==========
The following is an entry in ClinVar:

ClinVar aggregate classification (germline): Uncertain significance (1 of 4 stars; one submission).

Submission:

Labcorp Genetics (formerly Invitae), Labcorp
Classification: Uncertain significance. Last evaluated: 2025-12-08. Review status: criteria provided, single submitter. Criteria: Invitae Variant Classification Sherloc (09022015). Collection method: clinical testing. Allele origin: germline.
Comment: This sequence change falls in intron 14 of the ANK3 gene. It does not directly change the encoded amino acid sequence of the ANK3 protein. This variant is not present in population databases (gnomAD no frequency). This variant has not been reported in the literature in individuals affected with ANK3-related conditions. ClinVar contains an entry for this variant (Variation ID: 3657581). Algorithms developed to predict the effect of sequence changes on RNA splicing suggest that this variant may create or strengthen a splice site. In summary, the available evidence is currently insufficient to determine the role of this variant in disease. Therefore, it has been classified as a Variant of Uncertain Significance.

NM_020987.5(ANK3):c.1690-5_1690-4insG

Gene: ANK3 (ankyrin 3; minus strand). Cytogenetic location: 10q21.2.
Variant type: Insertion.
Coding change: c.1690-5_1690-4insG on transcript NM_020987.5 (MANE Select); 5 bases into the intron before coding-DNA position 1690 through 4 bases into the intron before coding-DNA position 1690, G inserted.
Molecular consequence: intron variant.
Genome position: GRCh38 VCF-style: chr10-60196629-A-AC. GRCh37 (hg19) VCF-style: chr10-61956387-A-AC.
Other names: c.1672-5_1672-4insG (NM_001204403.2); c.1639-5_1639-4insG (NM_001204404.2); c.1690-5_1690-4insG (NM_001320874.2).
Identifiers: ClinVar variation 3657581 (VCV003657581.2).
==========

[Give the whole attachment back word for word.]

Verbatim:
The following is an entry in ClinVar:

ClinVar aggregate classification (germline): Uncertain significance (1 of 4 stars; one submission).

Submission:

Labcorp Genetics (formerly Invitae), Labcorp
Classification: Uncertain significance. Last evaluated: 2025-12-08. Review status: criteria provided, single submitter. Criteria: Invitae Variant Classification Sherloc (09022015). Collection method: clinical testing. Allele origin: germline.
Comment: This sequence change falls in intron 14 of the ANK3 gene. It does not directly change the encoded amino acid sequence of the ANK3 protein. This variant is not present in population databases (gnomAD no frequency). This variant has not been reported in the literature in individuals affected with ANK3-related conditions. ClinVar contains an entry for this variant (Variation ID: 3657581). Algorithms developed to predict the effect of sequence changes on RNA splicing suggest that this variant may create or strengthen a splice site. In summary, the available evidence is currently insufficient to determine the role of this variant in disease. Therefore, it has been classified as a Variant of Uncertain Significance.

NM_020987.5(ANK3):c.1690-5_1690-4insG

Gene: ANK3 (ankyrin 3; minus strand). Cytogenetic location: 10q21.2.
Variant type: Insertion.
Coding change: c.1690-5_1690-4insG on transcript NM_020987.5 (MANE Select); 5 bases into the intron before coding-DNA position 1690 through 4 bases into the intron before coding-DNA position 1690, G inserted.
Molecular consequence: intron variant.
Genome position: GRCh38 VCF-style: chr10-60196629-A-AC. GRCh37 (hg19) VCF-style: chr10-61956387-A-AC.
Other names: c.1672-5_1672-4insG (NM_001204403.2); c.1639-5_1639-4insG (NM_001204404.2); c.1690-5_1690-4insG (NM_001320874.2).
Identifiers: ClinVar variation 3657581 (VCV003657581.2).